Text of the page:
journal

I submitted a chapbook!

I did something I’ve wanted to do for about two years now – I submitted to the Button Poetry chapbook contest! Two hours before the deadline, naturally. While I have well more than the required number of poems around, none of them felt like a collection, so I used this deadline to push me to finish this book idea I’ve been playing with for the last year. I’m going to remain mysterious about it, as this is the internet and I hope to get it published by Button or someone else, but it’s personal, political, and completely outside my comfort zone. The language is plain, with few of my usual flourishes to hide behind, specific, and tells a story. Of course I hope Button picks me, but either way I’m doing a happy dance. I proved to myself that in fact I can put in the work. Two of the poems were written at 5 am before my 5:45 baking shift. 

And in the process I’ve messed up my sleep schedule, naturally, consuming a lot of coffee. Even our semi nocturnal cat is curled into a ball sound asleep. I’ve been reading Real Artists Don’t Starve by Jeff Goins the last two days while failing to sleep, since book is submitted and I haven’t picked my next project yet, and his words inspire me, making me feel a motivated right-now sizzle. The trouble is I can’t decide where to direct that energy (besides this blog post). 

If you are reading this, and have read anything else I’ve written here (thank you) I probably don’t have to tell you that I pick up and put down projects like Hugh Heffner exchanged girlfriends (too soon? Sorry). The last few months have been costume and performance. Short term projects with a performance date or submission deadline work well for me, but my ideas with longer time frames or ongoing commitments fall off. I honestly think it’s the main reason I’m a poet more than a novelist. Right now I want to jump into the next high-reward, short timeframe gig, but as it’s January and feel like I need to commit to some impossible plans (anybody else there with me?) I’m trying to redirect into deliberate practice and long term projects. Also, and it’s boring, I should spend as much time submitting and promoting as writing, in all probability, and I’m definitely not doing that.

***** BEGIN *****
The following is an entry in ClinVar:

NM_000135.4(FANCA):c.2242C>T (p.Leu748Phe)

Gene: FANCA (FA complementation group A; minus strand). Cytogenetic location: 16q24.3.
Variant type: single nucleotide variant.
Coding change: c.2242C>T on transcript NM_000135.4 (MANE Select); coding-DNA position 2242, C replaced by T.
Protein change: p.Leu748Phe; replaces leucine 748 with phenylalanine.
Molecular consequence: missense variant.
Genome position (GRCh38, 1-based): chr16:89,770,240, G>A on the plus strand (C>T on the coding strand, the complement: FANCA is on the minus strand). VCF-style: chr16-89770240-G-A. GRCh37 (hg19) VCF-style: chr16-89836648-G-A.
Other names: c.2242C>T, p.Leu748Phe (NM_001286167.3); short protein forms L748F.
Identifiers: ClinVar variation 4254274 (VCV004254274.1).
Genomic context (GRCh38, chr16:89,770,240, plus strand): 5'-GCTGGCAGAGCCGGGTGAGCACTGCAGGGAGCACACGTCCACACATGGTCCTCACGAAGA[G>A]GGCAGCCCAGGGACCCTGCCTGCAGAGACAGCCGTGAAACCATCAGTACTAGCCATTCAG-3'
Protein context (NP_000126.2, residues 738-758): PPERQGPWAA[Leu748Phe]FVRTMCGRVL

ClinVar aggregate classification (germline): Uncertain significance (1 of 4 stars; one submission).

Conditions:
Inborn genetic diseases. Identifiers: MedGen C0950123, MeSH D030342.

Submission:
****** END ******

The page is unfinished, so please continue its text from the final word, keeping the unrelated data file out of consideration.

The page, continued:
My best friend and I started a podcast that we’re hoping to relaunch with a better platform and a theme song by my co-worker. I have this idea for a clothing company and convinced my parents to buy me a cheap serger so I can do athletic and lingerie work, but the first step is to learn how to sew daily wear quality. You can fudge a little…or maybe a lot…for costumes only you will be wearing. And of course, there are the books, stories, and songs asking to be written. These are only the cream at the top of all I am theoretically working on. My actual life involves working about forty-five hours a week and training at an aerial studio another four hours a week, while still trying to have time with my partner. Time might be why I embrace short term projects. When I explain my life and hobbies to people their eyes glaze over! Even now I’m stopping myself from continuing with the list and having the epiphany that everyone who says I’m a workaholic is correct.